How Formula 1’s Audi coup has been realised
Formula 1 has pulled off a major coup in encouraging Audi to join the series as an engine manufacturer from the 2026 season. It speaks to the surge in popularity F1 is enjoying, with Porsche set to follow suit. Here's how F1 snared the four rings, and what comes next for the famous German marque as it sets about tackling its new challenge
Formula 1 has watched its TV and trackside audiences explode, revenues rocket and truly cracked America off the back of its Liberty Media buyout and Netflix-led popularity boom. But since the takeover and Drive to Survive first airing on 8 March 2019, the series hasn’t charmed the automotive market anything like as emphatically. In the same period, Honda even pulled out as an engine supplier and the arrival of the Alpine and Aston Martin names were rebrands of existing outfits only.
That’s now changing courtesy of the second-biggest car conglomerate in the business: the Volkswagen Group. One of the poorer kept F1 secrets has now been confirmed, with Audi leapfrogging sister marque Porsche to reveal its grand prix commitment for 2026 and beyond.
What happens, asks MATT KEW, if the old adage of win on a Sunday, sell on a Monday is no longer true for F1 manufacturers?
The Australian rising star is fast, consistent, confident, adaptable and has shown excellent racecraft, but there’s already a taint to his reputation. That hasn’t stopped him becoming the hottest property in this year’s F1 driver market and why McLaren moved fast to snap up the 21-year-old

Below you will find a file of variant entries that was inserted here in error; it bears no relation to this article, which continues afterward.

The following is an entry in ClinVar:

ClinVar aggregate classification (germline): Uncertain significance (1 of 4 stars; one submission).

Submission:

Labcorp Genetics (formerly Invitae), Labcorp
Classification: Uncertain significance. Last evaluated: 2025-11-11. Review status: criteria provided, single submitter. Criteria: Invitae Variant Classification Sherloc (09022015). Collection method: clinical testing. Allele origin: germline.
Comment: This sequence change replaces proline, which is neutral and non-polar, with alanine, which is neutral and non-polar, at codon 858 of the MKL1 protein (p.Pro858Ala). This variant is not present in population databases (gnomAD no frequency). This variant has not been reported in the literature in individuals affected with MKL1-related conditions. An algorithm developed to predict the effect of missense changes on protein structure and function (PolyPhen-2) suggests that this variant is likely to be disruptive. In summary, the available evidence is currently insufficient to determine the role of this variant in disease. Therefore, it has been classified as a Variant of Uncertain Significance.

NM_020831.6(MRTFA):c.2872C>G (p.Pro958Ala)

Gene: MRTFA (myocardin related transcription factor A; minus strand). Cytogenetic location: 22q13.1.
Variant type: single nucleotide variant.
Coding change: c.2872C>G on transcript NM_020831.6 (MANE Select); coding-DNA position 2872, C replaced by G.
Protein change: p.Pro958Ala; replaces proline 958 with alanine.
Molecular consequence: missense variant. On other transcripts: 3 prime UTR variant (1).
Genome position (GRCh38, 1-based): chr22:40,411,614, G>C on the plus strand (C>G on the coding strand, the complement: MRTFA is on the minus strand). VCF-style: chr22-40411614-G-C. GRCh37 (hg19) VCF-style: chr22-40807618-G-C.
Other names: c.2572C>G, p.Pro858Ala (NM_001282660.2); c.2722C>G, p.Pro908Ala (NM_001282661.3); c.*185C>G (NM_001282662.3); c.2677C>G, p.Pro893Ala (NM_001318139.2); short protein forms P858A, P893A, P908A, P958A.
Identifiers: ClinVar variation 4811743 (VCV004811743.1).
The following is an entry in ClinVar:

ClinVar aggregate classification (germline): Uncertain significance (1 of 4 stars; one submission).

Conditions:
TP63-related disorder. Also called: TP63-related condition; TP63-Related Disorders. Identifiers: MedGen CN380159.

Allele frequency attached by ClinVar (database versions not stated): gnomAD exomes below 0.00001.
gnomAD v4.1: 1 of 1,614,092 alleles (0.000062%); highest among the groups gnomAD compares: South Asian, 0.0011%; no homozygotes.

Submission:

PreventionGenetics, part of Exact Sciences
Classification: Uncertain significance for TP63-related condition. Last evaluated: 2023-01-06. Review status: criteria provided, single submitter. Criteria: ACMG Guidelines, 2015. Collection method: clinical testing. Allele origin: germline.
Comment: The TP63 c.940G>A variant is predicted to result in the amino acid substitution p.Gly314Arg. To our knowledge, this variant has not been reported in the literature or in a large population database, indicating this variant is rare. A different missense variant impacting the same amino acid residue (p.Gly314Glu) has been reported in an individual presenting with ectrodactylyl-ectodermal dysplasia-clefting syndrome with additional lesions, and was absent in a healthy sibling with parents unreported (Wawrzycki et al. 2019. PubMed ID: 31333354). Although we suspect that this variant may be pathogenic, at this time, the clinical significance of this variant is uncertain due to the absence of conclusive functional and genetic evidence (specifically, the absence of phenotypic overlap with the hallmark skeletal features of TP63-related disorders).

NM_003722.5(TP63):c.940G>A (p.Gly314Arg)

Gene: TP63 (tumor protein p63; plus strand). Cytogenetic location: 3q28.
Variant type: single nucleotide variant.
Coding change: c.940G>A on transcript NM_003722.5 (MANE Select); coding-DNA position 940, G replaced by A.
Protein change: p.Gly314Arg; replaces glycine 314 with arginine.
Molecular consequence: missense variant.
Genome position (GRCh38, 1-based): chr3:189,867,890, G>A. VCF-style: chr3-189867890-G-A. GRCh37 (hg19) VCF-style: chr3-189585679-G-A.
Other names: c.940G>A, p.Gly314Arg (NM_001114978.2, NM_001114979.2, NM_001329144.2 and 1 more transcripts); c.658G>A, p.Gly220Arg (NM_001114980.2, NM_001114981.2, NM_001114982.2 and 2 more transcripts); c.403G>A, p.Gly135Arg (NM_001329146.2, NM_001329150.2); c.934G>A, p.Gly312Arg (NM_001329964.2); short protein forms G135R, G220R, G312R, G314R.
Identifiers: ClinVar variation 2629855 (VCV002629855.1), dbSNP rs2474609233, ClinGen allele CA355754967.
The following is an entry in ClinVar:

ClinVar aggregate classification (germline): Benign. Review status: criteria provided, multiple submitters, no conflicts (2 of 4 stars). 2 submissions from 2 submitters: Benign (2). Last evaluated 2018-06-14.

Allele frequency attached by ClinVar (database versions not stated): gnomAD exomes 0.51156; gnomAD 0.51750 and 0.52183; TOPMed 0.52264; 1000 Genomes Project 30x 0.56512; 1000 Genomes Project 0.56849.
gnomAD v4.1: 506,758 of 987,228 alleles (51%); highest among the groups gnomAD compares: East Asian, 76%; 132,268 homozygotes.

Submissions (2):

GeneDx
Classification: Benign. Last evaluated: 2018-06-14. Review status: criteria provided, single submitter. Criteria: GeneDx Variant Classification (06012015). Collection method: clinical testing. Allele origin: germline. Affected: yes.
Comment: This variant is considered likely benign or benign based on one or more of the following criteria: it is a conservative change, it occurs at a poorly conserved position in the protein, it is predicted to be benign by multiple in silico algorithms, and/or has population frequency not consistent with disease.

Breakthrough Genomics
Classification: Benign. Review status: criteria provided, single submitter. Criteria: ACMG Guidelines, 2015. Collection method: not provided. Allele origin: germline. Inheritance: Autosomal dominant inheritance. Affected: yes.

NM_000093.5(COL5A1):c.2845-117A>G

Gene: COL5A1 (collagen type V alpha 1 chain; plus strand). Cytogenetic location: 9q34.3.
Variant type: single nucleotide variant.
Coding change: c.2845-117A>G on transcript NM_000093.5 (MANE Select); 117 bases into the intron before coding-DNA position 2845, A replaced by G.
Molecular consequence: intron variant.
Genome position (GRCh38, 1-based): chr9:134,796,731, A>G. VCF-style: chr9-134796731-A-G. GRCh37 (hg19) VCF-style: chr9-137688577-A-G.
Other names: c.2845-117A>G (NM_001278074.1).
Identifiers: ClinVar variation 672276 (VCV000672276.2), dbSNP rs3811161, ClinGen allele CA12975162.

Formula 1's incoming engine rules shake-up has multiple targets. But it may also solve what has been a bone of contention since the hybrids arrived in 2014. The new plan will allow the series to pump up the volume
Nyck de Vries appeared to have missed his opportunity to break into Formula 1 as he was passed over for more exciting talents who have now become frontrunners and title fighters. But after catching the eye outside of the F1 sphere, before his stunning impromptu grand prix debut in Italy, will it lead to a delayed full-time race seat?
The Singapore Grand Prix has, explains BEN EDWARDS, played an important role in Lewis Hamilton’s Formula 1 career. As the series returns to the Marina Bay Street Circuit for the first time in three years, he faces the latest challenge with an underperforming Mercedes car
Although Ferrari's chances of title glory in 2022 have evaporated, chairman John Elkann expects the team to have chalked up both championships by 2026. Both require drivers to play the team game and, having now become more comfortable with the F1-75, Carlos Sainz may be Ferrari's key to title glory
With Formula 1’s future engine regulations now agreed, MARK GALLAGHER wonders if they will provide a more competitive field than past attempts actually managed
STUART CODLING charts the development of the Williams FW09, the ugly duckling that heralded the start of the title-winning Williams-Honda partnership
Audi explains why it's developing separate F1 engine to Porsche
Belgian GP: Latest F1 technical images from the pitlane